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Pollutants from outside

Pollutants Entering Your Car

Pollutants are released into the environment all over the world. Vehicle emissions are the largest culprit. These pollutants regularly enter the passenger compartment through open windows and fresh air intakes especially in high traffic and industrial areas. Cabin Air Filters are the best defense, working as barriers capturing these harmful pollutants before they make their way into the in-car environment.

They contribute to haze in the air. These can reach the deepest regions of the lungs and cause asthma, breathing difficulties or bronchitis. Fine particulate matters associated with diesel exhaust are a highly hazardous air toxic and is linked to lung cancer.

These emissions result from incomplete fuel combustion and fuel evaporation and are key components of smog.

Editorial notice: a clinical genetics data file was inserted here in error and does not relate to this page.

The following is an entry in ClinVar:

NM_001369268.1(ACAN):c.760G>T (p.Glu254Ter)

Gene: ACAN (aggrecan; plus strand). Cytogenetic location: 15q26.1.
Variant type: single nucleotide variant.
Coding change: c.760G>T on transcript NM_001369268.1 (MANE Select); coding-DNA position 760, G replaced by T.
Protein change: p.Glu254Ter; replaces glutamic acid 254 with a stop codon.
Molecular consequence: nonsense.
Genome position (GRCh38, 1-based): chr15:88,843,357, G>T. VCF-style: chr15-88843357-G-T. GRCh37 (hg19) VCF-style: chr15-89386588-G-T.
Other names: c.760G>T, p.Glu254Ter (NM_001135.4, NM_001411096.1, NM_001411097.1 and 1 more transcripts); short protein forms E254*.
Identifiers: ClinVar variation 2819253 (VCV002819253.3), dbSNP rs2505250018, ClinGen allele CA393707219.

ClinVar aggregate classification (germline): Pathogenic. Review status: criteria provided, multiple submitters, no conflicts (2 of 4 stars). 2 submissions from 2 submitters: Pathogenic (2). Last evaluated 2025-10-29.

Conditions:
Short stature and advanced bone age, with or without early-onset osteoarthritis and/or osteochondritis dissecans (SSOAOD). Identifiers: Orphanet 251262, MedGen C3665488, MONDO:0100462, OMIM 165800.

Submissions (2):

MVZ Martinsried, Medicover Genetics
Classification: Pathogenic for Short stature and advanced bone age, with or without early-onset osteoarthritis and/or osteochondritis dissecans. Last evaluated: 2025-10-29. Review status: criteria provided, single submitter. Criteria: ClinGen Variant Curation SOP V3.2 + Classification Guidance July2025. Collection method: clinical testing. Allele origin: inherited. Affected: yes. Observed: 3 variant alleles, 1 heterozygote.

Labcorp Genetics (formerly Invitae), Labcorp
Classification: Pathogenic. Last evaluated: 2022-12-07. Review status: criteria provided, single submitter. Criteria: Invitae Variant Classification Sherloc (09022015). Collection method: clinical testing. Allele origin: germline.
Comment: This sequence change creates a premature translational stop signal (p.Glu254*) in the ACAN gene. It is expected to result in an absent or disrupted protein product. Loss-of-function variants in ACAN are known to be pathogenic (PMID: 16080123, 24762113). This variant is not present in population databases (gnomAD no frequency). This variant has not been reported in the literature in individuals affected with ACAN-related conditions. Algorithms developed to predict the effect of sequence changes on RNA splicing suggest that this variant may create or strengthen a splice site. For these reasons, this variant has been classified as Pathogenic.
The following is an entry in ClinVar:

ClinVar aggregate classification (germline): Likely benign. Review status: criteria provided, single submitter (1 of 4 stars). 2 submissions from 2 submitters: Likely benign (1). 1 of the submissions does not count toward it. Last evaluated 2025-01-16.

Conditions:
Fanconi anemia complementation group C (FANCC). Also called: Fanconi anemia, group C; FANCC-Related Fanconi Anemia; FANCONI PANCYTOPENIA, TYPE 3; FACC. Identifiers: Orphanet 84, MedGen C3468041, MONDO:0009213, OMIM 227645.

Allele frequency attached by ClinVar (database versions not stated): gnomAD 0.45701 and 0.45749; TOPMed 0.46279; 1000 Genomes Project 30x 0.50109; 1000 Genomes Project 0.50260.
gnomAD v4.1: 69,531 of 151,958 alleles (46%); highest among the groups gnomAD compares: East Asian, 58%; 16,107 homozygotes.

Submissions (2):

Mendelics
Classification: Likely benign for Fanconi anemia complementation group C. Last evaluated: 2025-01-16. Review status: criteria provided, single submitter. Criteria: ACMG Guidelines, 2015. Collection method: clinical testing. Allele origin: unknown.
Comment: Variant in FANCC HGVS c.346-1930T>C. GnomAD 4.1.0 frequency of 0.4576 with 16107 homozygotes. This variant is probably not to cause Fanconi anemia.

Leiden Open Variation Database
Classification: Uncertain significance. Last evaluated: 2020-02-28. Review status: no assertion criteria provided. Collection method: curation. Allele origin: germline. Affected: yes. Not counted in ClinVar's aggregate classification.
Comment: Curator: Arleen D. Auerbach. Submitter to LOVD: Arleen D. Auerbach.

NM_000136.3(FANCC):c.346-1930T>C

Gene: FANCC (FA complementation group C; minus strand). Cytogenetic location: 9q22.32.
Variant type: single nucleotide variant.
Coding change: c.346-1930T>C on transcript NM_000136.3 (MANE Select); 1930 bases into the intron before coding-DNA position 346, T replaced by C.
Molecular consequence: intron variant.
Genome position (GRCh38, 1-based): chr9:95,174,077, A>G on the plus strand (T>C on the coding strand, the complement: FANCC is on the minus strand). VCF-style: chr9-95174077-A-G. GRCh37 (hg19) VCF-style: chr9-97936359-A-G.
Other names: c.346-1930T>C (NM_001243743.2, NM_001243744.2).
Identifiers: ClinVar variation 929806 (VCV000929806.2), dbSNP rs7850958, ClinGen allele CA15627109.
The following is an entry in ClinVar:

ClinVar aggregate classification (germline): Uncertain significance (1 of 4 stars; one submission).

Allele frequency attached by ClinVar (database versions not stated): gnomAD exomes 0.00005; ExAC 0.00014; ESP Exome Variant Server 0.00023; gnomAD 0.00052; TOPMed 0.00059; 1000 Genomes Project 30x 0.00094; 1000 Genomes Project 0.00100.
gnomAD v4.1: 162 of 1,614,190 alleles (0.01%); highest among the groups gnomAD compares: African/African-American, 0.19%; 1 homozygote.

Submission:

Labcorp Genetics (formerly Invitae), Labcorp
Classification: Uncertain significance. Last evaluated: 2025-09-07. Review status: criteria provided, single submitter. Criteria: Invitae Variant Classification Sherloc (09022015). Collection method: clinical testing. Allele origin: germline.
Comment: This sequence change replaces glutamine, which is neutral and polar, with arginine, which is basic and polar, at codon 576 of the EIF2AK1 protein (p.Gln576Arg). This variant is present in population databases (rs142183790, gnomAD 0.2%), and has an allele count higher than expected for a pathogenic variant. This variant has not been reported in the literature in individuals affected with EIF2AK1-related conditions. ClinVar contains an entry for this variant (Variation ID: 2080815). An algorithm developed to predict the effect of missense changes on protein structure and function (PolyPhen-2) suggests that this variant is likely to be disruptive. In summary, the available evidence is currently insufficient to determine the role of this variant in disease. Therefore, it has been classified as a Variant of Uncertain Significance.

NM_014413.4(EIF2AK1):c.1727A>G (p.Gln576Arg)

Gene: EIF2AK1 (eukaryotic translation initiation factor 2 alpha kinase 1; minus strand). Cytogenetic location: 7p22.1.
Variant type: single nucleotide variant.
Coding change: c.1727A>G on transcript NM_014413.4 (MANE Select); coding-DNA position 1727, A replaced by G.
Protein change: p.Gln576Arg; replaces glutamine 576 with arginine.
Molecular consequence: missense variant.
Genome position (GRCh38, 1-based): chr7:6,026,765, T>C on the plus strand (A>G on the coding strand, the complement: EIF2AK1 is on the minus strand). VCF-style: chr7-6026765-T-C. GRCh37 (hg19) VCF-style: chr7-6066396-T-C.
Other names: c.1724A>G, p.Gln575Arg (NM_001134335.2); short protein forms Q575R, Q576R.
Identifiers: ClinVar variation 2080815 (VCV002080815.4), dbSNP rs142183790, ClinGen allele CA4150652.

Nitrogen oxides:
These are formed when fuel is burned at high temperatures, such as in vehicle engines. They can create smog or particulate matters. They can also travel long distances, causing health problems in areas far away from the original emission.

Carbon monoxide:
About 95% of carbon monoxide originates from vehicle emissions. It reduces oxygen delivery to the body’s organs and tissues.

Volatile Organic Compounds (VOCs):
VOCs are commonly used in products such as air fresheners, car cleaning and grooming aids. These products can release organic compounds while they are being used and even when they are stored.

Others: Studies are showing new car cabins typically have high levels of toxins such as benzene, acetone and formaldehyde.


“The air quality inside of cars is typically much worse. The Hidden Threat to Automobile Drivers”
Environmental Health Perspectives 
A research article titled, “Don’t Breathe and Drive.” The article features all aspects of in-car air quality. Page 5 points out the recognized problem of mold by vehicle manufacturers Honda and Lexus.

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